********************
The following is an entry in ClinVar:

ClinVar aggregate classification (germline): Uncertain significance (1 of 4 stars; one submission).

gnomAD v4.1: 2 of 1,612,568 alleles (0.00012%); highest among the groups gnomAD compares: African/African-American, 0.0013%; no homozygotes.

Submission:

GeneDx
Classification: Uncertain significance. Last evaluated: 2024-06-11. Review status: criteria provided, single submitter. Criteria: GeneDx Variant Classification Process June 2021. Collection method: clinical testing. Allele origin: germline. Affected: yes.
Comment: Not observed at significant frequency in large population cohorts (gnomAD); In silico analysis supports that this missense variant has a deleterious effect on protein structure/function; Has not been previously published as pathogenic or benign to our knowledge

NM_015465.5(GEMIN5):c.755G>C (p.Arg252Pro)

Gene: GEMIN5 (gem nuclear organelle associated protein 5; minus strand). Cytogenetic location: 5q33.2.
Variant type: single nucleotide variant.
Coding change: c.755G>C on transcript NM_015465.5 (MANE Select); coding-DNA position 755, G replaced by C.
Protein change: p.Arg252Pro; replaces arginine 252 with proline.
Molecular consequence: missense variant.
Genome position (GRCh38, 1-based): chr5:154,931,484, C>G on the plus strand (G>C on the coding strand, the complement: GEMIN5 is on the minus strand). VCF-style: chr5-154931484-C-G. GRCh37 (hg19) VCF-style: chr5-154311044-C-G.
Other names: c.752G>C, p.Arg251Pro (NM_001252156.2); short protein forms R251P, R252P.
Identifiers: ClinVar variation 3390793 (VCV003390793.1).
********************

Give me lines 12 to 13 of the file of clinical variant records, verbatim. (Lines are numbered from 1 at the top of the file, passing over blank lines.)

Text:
Protein change: p.Arg252Pro; replaces arginine 252 with proline.
Molecular consequence: missense variant.